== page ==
When you needed a new song in February to dance to, Franz Ferdinand was there with this catchy tune, even though it admittedly relied a bit on the standard FF formula. Now with the way new music cycles these days, Alex Kapranos & Co. have all but been forgotten in the year's recaps and summaries. Don't worry guys – I remembered... um, well I remembered this song at least.

22 “Sharing” – Lou Barlow
Lou Barlow has had a history of self-sabotage, and while the likes of Snow Patrol are getting rich off of his sound, Lou toils in somewhat obscurity, playing second banana in the re-formed Dinosaur Jr and revving up and winding down his various projects (Sebadoh, Folk Implosion). When he releases a solo album under his own name, it almost seems like he's not being random enough. Goodnight Unknown fares better than previous effort Emoh, because he varies the tempo a bit more, like this song, a ramped-up effort that may have been improved from the effect of hanging out with J Mascis for extended periods of time again.

21 “Black Hearted Love” – PJ Harvey & John Parish
Another dependable early 90s artist, PJ Harvey also seems to be looking for ways to de-emphasize her popularity since hitting the mid-sized time with her breakthrough Stories from the City, Stories from the Sea. After a return to lo-fi punk and an album of piano songs, it seemed like meeting up with John Parish again was just a natural way to freak out the new fans again. Instead, it provided PJ with this song, her most accessible in a long time. Fortunately for PJ, there were plenty of other songs on the album meant to alienate and disturb.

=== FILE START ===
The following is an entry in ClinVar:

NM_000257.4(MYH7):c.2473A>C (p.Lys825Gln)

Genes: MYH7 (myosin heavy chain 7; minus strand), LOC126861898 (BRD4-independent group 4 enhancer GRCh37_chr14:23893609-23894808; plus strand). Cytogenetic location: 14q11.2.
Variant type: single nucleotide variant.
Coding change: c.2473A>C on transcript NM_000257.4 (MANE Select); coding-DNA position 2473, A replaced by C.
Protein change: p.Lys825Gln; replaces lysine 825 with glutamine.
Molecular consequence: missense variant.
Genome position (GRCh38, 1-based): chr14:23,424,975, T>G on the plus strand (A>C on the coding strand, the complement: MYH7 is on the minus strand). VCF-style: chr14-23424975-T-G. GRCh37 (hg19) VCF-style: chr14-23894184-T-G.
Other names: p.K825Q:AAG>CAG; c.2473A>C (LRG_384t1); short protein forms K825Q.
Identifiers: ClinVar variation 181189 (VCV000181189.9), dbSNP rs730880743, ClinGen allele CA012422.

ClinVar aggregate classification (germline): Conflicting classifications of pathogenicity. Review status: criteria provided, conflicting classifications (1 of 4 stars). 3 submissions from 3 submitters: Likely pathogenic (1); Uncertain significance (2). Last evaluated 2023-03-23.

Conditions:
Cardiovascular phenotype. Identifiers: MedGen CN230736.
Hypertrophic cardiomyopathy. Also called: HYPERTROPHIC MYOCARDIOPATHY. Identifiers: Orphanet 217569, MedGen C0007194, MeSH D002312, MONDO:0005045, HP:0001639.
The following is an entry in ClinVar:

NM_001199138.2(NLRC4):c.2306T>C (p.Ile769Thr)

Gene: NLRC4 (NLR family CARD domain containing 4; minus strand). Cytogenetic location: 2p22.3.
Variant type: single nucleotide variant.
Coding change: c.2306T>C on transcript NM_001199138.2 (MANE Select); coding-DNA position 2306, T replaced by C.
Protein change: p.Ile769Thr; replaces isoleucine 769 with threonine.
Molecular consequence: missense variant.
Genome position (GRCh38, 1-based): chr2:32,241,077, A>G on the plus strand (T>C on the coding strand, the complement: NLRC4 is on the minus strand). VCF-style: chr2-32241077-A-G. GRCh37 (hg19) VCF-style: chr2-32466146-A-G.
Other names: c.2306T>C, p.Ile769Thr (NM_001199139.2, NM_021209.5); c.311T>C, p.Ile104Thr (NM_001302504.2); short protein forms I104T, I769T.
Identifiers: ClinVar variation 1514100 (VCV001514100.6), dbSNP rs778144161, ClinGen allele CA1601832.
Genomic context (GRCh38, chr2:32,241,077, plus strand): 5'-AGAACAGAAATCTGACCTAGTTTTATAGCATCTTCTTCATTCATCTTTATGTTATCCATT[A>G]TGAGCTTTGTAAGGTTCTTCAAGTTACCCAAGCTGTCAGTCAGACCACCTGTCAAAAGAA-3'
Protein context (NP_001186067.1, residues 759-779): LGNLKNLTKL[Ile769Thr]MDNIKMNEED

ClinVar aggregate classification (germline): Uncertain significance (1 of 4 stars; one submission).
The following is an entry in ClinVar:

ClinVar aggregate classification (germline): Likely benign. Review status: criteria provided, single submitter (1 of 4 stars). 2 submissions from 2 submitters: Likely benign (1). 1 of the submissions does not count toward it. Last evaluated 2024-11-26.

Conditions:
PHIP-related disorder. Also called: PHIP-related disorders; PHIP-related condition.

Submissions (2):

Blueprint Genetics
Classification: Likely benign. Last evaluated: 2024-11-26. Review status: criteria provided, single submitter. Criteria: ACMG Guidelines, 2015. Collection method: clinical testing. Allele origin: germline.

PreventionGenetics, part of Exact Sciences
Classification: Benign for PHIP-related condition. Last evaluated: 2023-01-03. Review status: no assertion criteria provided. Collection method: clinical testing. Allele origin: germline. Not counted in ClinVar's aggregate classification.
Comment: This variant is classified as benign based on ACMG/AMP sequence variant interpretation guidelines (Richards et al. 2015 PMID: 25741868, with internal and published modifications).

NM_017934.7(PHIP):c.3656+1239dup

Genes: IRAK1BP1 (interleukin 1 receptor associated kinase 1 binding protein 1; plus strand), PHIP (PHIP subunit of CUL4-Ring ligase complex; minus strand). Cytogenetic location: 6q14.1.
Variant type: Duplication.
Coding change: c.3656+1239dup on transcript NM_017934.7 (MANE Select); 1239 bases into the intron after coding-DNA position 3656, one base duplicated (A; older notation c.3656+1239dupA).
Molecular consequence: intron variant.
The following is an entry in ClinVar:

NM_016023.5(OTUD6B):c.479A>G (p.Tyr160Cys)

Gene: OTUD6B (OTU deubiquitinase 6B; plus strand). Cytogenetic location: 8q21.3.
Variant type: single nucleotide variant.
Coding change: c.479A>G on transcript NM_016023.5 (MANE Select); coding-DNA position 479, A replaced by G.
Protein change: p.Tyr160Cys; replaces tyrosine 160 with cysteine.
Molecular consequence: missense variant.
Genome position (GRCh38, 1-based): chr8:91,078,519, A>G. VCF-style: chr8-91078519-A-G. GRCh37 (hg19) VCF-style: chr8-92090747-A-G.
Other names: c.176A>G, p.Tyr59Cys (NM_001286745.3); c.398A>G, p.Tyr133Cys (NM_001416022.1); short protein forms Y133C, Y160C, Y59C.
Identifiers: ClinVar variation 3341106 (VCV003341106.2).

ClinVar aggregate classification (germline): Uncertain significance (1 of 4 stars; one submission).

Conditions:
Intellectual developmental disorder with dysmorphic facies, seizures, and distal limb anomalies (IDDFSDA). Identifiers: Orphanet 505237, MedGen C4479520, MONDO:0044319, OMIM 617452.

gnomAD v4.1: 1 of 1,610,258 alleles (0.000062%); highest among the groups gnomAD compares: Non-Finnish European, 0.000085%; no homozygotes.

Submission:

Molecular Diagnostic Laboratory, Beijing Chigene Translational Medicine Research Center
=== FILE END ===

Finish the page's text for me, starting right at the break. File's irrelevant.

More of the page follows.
20 Peter Bjorn and John – “Nothing To Worry About”
Much like Franz Ferdinand, Peter Bjorn and John succumbed to higher expectations of its previous works and produced a decent, but unspectacular collection of songs in 2009. Fortunately in every average album, there's at least a couple of gems, and “Nothing To Worry About” shows the glimmer of promise that we haven't seen the last of PB&J. And if they're going to fail, at least they'll make it interesting. As with much of Living Thing, the song leans a lot on atmosphere and not so much on lyrics. Fortunately the drums and children's chorus are enough to keep

19 “Gazillion Ear” – DOOM